Another issue is our approach to change. Throughout Scotland, we are still no following the evidence on what this is going to take. We still want to believe that training alone, getting things into legislation or even funding will bring us to the aspirations of the Promise, but they will not. One of the aspirations of the Promise is to have high-quality, consistent practice across Scotland. It is going to take something more; it is going to take a massive change from what has happened before. It will be a shift—it will not be a continuation of our approach in the past. As Mike Burns said, it will take capacity, and that means people and money.

Again, I urge some caution. There can, at times, be a sense that the money is in the system. In some ways, that is right—Mike Burns talked about the figures in Glasgow, where they realised that what they were spending on care was massive in comparison with what they were spending on prevention. That tells us something, and it motivates us. But getting the money out of the system requires money, and it also requires people. It is not just there for us to go in and get.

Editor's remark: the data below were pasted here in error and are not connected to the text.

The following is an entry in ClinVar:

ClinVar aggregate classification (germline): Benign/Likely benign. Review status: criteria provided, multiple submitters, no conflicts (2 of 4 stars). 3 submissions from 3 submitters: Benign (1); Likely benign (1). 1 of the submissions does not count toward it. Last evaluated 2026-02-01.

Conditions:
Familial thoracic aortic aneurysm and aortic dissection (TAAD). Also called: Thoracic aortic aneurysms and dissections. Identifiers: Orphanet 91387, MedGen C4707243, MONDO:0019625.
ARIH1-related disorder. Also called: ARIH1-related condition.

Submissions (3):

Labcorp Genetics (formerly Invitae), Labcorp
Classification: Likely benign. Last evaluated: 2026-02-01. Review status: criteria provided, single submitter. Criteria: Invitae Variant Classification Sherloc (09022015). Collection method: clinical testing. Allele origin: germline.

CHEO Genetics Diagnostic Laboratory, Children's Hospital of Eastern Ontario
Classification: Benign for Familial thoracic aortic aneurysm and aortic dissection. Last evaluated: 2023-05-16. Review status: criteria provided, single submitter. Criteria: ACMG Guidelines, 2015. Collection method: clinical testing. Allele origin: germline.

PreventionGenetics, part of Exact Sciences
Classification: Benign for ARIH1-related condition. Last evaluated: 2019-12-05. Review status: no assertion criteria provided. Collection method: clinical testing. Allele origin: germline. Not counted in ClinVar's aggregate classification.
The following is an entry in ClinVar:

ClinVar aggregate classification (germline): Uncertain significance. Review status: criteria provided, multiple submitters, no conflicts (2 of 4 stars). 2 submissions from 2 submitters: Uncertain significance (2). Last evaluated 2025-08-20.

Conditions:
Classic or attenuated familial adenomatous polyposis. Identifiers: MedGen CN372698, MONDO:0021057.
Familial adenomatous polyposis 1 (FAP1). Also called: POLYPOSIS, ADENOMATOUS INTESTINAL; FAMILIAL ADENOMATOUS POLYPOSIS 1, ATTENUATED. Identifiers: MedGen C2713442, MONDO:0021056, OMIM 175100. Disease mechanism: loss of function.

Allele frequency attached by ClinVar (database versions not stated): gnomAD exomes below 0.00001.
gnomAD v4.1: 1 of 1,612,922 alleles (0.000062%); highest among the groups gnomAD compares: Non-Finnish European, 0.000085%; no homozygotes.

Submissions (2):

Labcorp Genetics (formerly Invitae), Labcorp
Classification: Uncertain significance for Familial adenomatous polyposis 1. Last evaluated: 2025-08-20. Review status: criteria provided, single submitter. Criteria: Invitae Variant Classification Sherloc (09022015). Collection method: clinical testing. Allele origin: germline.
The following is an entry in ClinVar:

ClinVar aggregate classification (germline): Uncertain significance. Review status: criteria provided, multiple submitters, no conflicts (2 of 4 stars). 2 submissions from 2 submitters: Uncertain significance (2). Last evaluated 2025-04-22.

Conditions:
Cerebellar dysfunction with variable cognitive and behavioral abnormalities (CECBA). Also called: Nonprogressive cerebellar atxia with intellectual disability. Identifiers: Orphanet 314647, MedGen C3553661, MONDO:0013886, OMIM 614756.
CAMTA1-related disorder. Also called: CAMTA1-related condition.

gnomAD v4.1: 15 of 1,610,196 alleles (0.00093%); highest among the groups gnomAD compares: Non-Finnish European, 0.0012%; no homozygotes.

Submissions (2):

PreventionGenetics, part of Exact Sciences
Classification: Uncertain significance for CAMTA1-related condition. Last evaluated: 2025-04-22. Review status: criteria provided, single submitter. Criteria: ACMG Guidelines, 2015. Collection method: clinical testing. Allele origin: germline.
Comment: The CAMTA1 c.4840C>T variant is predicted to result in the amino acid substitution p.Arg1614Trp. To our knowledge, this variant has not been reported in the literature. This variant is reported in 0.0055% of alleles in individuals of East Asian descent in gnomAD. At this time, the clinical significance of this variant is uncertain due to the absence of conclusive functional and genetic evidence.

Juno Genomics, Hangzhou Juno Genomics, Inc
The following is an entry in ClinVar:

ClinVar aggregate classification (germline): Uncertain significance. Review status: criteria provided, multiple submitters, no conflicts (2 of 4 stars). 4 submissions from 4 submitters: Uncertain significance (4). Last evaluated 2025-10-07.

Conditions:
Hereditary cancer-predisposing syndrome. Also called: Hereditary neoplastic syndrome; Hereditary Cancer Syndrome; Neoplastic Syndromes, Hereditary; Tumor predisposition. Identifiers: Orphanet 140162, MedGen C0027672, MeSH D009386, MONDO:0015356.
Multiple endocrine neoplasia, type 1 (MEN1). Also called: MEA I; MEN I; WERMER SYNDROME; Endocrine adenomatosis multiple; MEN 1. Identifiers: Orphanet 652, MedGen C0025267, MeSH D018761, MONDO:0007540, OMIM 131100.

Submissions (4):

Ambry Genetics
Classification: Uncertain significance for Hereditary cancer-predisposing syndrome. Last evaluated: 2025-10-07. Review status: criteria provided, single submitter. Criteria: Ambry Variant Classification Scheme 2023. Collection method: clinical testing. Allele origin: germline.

As Louise Hunter said, these are people—we are talking about children in foster placements. We need to ask how we are getting the money that will help us to manage the operational responsibilities and to build the new system as well.

We will not meet our aims if our approach to change and to investment does not change significantly.

Thank you for those responses.

I call Ross Greer.

Ross Greer

I will start with Louise Hunter. I am interested to know how you would characterise the Scottish Government’s overall response to Who Cares? Scotland’s “Paving the Way” report. Do you feel that the Government really grasped what was being said?

Louise Hunter

It was really helpful to have a Scottish Government representative attend the “Paving the Way” session, which included just under 50 care-experienced members of Who Cares? Scotland. At the end of that process, our members gave us a number of questions to put to the Scottish Government, including, “Who is ultimately accountable?” and “How will we know?”.